14 years ago, Olivier moved back to Paris after working in the UK and US. Since then, he has built a career in cultural differences. He now performs ‘How to Become a Parisian in One Hour’ at « Théâtre des Nouveautés » in the 9th. He had wanted to be a comedian ever since he was eight years old, but had not been taken seriously. Instead, he left Bordeaux and moved to Paris and trained as a chef. It was thanks to his experience abroad that Olivier was able to write the show when he returned to France.
« At first my family told me I was crazy and that I’d end up homeless.
But thankfully I tried the show and it worked. »
What is ‘How to Become a Parisian in One Hour’?
The show is an hour of stand-up comedy written, produced and performed by Giraud. It is in English and pokes fun at the archetypal Parisian to help outsiders make sense of what it means to live here. From the French customer service experience to the unwritten rules of the metro; the show is a whistle stop tour of all things Parisian. It has been seen by over 800,000 people since it began.
« It took me about a year to learn how to act in the US. They thought I was being rude, but I’m just French! »
The show talks a lot about cultural differences, what were the cultural differences you noticed in the States?
In many ways I think Parisians are the opposite to Americans. Since my time in the States, I’ve found that Americans are very enthusiastic and make it seem like everything is perfect, whilst Parisians are far more cynical. Take the weather, for example, it’s always too hot or too cold, they’re never satisfied. Consequently, cultural differences made things difficult sometimes and it took me about a year to learn how to act in the US, they thought I was being rude, but I’m just French!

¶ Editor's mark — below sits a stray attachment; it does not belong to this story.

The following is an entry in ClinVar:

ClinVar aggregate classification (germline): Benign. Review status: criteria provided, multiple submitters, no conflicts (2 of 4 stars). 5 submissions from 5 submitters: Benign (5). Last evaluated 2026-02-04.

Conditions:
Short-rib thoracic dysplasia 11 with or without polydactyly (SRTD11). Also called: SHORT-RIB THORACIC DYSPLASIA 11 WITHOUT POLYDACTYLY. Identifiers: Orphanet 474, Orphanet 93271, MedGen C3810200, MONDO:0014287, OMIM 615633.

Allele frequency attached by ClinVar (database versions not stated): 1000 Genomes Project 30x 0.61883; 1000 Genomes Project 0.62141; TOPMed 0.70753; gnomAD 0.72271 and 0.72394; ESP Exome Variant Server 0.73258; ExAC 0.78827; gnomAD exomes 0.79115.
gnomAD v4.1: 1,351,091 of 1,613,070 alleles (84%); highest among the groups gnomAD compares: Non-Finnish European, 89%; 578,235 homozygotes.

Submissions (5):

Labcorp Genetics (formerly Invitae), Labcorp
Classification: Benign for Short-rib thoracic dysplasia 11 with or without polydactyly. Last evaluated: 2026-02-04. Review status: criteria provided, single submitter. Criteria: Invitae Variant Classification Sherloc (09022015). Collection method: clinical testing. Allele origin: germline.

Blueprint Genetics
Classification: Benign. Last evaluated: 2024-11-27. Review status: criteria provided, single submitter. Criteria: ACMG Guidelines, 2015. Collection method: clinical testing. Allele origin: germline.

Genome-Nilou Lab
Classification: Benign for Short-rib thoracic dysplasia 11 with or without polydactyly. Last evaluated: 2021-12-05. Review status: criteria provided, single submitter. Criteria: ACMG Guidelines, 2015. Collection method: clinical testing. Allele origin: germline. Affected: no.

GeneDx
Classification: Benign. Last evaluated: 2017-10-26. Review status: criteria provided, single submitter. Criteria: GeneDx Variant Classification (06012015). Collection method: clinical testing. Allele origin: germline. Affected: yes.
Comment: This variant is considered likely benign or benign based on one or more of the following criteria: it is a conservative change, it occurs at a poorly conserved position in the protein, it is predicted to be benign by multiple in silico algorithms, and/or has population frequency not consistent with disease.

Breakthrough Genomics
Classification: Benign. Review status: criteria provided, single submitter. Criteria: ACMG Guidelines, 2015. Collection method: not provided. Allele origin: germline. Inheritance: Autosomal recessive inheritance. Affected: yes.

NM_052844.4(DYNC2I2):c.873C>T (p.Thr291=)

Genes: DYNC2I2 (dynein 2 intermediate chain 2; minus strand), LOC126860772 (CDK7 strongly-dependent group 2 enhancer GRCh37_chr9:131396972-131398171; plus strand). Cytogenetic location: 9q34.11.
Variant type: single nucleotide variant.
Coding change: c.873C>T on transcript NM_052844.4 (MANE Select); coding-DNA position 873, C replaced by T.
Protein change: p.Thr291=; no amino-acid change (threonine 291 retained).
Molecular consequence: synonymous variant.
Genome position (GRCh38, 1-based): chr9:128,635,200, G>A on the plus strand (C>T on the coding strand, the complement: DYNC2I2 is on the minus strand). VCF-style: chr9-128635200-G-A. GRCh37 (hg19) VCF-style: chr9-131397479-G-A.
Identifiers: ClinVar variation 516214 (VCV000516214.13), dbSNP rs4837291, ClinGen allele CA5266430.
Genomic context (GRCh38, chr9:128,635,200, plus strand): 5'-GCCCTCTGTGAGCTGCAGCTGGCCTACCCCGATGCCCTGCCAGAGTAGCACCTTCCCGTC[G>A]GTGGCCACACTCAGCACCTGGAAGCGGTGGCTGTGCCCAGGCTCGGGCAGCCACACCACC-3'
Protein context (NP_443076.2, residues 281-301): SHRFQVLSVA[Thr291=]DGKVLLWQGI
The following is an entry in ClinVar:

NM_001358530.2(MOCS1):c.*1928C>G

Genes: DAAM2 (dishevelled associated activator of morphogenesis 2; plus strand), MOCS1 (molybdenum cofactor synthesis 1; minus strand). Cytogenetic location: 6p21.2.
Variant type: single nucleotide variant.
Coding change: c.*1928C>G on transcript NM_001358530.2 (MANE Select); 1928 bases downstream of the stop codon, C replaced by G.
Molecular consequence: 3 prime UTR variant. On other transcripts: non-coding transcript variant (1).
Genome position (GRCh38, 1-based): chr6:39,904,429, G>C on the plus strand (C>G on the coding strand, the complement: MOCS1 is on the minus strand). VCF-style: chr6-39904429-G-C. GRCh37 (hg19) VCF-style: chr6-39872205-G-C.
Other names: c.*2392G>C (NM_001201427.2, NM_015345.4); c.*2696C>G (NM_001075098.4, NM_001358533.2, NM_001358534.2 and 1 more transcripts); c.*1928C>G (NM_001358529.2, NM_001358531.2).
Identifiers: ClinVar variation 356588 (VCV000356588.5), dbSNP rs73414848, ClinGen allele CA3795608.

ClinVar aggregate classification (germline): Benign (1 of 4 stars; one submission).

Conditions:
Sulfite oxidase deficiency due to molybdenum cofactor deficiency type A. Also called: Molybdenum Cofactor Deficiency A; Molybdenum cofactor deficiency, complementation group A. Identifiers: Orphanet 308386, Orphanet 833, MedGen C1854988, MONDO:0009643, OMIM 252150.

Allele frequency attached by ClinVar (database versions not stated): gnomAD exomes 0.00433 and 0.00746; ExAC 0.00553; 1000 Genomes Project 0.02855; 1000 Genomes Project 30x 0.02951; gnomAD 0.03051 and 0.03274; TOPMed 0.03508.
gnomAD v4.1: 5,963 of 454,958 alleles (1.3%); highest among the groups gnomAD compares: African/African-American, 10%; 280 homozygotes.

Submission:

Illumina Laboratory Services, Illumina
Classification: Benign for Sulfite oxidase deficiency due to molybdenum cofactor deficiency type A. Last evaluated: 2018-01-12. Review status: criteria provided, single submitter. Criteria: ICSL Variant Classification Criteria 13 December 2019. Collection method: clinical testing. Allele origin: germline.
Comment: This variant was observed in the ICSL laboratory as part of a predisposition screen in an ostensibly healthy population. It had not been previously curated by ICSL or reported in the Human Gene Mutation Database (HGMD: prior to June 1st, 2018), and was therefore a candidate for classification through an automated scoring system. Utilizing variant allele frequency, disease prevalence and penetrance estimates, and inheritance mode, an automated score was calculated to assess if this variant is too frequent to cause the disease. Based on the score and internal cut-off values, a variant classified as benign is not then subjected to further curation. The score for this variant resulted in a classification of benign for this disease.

How do you think France and the States could learn from each other?
I think that Parisians could learn about positivity from Americans, it might help them to appreciate things more. However, I think that Americans could be more honest with each other. It’s very normal to share your feelings with each other here; if you don’t feel good you tell your friends and your colleagues. While Parisians may be difficult to become friends with at first, and you might find them rude or direct, but you know that these friendships are for life.
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Where did you get the idea for the show?
When I was in the US, I got a lot of questions about France; some had heard that women didn’t shave and that we didn’t take showers, whilst others asked whether we had cars and internet connection. Also, people came to me saying that they’d always wanted to visit France, but that they’d heard we didn’t like Americans. The restaurant was so busy that it was hard to give people all the advice I had on how to survive here.
Finally, I came back and I sat down and wrote the show in English. It was hard to find a theatre that would take on a French act performing in English, so I formed my own company. Eventually, after two weeks of performing in a small theatre, I got an email from a woman who had been at one of my shows. She had been in the front row and I’d picked on her all night because she was American, it turned out she was a New York Times journalist. She wrote a great article about the show and really helped to establish it.